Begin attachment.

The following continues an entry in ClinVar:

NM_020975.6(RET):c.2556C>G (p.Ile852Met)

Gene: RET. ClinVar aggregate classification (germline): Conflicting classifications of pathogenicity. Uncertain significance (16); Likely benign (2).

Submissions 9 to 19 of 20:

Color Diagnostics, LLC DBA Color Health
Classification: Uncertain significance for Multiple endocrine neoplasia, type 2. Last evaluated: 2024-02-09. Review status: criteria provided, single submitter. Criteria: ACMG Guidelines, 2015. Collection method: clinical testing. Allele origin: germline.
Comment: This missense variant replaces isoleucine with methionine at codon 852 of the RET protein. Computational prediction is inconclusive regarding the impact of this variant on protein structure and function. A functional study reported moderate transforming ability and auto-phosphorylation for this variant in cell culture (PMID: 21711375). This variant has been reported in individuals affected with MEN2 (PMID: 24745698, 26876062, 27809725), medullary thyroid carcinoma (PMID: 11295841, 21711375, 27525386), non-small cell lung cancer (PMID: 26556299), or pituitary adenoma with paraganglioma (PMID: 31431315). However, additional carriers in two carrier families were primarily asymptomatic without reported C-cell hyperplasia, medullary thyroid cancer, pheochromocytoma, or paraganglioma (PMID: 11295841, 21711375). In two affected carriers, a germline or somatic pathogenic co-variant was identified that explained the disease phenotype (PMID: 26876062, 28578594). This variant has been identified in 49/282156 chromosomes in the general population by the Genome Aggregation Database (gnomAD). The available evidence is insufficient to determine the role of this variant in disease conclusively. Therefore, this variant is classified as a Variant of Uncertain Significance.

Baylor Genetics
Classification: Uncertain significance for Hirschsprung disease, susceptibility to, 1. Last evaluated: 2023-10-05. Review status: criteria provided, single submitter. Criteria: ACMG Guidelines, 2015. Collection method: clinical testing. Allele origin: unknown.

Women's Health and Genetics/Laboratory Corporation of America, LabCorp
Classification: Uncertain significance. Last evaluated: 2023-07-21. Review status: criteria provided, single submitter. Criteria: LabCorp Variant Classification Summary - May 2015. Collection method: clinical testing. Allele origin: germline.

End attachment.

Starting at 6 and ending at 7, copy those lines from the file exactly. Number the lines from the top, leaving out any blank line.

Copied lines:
Classification: Uncertain significance for Multiple endocrine neoplasia, type 2. Last evaluated: 2024-02-09. Review status: criteria provided, single submitter. Criteria: ACMG Guidelines, 2015. Collection method: clinical testing. Allele origin: germline.
Comment: This missense variant replaces isoleucine with methionine at codon 852 of the RET protein. Computational prediction is inconclusive regarding the impact of this variant on protein structure and function. A functional study reported moderate transforming ability and auto-phosphorylation for this variant in cell culture (PMID: 21711375). This variant has been reported in individuals affected with MEN2 (PMID: 24745698, 26876062, 27809725), medullary thyroid carcinoma (PMID: 11295841, 21711375, 27525386), non-small cell lung cancer (PMID: 26556299), or pituitary adenoma with paraganglioma (PMID: 31431315). However, additional carriers in two carrier families were primarily asymptomatic without reported C-cell hyperplasia, medullary thyroid cancer, pheochromocytoma, or paraganglioma (PMID: 11295841, 21711375). In two affected carriers, a germline or somatic pathogenic co-variant was identified that explained the disease phenotype (PMID: 26876062, 28578594). This variant has been identified in 49/282156 chromosomes in the general population by the Genome Aggregation Database (gnomAD). The available evidence is insufficient to determine the role of this variant in disease conclusively. Therefore, this variant is classified as a Variant of Uncertain Significance.